“Poor seamanship” led to seven sailors’ death, Navy says AP Photo/Eugene Hoshiko
Seven sailors died when The USS Fitzgerald collided with a container ship off Japan in June 2017.

The Navy is relieving the captain of the USS Fitzgerald of command following an investigation into a collision between the destroyer and commercial container ship that killed seven sailors in June.

“The collision was avoidable, and both ships demonstrated poor seamanship,” the Navy’s 7th Fleet said in a statement, noting that “flawed” teamwork among those assigned to keep watch contributed to the collision.

Cmdr. Bryce Benson will lose command of the warship, along with two other top leaders, Cmdr. Sean Babbitt and Master Chief Petty Officer Brice Baldwin. The Navy said the three had shown “inadequate leadership.”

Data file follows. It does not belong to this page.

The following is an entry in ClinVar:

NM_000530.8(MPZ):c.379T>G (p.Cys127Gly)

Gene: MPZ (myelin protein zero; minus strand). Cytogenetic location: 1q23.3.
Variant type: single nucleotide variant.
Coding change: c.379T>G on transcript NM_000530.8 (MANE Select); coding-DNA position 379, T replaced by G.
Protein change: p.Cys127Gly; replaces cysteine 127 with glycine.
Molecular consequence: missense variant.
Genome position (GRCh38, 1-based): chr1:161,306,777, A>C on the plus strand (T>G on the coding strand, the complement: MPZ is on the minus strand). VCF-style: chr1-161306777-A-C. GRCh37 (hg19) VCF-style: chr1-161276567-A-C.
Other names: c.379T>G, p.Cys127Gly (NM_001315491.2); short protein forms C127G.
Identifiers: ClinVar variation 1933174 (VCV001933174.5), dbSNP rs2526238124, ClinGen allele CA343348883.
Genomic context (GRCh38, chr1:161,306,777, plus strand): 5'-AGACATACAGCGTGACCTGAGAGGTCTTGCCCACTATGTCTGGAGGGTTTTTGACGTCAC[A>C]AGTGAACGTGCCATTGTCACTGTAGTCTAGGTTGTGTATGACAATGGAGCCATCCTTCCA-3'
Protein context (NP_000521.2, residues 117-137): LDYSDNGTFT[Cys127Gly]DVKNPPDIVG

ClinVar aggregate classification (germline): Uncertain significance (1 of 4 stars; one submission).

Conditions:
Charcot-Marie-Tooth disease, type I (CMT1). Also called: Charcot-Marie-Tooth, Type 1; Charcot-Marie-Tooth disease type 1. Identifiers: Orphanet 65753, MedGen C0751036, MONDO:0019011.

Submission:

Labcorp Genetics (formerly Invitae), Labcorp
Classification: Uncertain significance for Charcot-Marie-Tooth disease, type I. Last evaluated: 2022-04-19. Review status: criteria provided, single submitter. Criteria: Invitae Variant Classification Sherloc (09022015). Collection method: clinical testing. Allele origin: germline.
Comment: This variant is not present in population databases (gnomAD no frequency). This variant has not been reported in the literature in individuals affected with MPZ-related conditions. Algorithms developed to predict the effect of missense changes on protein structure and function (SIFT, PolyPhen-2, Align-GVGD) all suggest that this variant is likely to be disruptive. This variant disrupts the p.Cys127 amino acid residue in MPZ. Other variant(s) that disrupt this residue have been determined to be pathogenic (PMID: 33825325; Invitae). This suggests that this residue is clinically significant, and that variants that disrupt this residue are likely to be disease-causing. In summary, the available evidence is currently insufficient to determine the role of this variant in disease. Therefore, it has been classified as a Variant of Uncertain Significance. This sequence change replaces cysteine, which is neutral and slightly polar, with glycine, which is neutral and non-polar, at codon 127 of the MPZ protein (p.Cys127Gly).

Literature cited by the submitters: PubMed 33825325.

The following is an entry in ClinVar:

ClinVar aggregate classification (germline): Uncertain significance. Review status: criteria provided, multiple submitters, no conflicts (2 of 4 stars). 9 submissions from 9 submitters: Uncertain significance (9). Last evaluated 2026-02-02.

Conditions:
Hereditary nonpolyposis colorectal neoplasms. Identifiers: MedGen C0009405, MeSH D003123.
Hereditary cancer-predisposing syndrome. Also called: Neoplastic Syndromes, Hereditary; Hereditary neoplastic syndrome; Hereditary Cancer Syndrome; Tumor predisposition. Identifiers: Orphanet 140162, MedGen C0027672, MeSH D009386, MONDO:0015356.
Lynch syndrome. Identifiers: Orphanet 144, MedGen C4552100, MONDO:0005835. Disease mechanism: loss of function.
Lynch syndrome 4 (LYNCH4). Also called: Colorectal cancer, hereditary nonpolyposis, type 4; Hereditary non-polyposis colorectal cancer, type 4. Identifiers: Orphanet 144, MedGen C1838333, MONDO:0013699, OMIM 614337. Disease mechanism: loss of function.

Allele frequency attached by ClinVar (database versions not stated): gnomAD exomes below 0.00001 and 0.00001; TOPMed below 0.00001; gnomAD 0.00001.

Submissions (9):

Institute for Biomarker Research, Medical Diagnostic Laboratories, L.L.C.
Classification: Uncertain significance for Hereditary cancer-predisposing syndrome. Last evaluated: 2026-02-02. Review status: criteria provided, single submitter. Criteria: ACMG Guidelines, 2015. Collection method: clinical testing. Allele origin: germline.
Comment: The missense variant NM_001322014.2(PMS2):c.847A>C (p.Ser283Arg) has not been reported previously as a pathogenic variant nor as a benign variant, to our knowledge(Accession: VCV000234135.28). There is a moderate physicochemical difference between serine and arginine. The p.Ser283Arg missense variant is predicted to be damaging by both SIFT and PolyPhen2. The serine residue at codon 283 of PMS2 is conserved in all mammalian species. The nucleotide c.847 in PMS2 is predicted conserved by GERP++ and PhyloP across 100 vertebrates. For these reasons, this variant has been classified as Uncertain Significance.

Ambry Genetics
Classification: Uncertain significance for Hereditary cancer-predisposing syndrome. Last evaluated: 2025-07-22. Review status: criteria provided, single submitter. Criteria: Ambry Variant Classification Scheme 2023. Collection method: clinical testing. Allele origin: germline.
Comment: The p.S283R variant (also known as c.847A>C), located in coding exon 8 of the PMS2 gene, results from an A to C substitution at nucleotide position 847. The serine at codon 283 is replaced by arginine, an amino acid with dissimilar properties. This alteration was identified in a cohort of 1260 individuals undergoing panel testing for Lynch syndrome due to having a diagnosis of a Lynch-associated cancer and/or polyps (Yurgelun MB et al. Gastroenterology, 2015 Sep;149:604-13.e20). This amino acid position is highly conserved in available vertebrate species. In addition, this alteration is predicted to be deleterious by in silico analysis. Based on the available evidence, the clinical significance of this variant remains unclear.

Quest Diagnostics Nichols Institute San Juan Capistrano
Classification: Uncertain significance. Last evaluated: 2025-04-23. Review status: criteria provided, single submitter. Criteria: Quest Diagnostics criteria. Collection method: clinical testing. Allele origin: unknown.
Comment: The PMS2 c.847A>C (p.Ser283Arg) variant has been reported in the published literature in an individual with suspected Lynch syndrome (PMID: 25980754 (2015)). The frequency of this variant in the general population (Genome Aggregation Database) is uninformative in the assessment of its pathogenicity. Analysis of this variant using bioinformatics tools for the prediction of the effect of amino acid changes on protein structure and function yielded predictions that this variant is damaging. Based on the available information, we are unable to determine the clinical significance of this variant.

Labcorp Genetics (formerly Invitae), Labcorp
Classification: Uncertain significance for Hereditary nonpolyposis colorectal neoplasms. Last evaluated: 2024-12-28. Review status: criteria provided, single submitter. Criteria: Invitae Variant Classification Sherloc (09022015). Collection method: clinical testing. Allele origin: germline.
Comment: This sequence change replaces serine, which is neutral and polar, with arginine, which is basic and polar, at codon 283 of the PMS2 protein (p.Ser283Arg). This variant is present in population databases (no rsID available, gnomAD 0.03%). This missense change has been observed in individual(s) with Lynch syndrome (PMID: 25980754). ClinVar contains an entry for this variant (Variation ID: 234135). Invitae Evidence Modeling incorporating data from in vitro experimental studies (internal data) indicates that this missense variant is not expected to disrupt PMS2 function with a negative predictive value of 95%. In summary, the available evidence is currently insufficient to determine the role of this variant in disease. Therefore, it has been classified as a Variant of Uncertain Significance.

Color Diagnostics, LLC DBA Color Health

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Yet, the Navy had praise for the crew of the USS Fitzgerald, as NPR reports:

“It was also evident from this review that the entire Fitzgerald crew demonstrated real toughness that night,” the Navy said in the report. “Following the collision these sailors responded with urgency, determination and creativity to save their ship.”

The victims of the collision were in a berthing compartment on the ship when the collision happened. Stars and Stripes reports the Navy has posthumously promoted the sailors.

The Associated Press contributed to this report.

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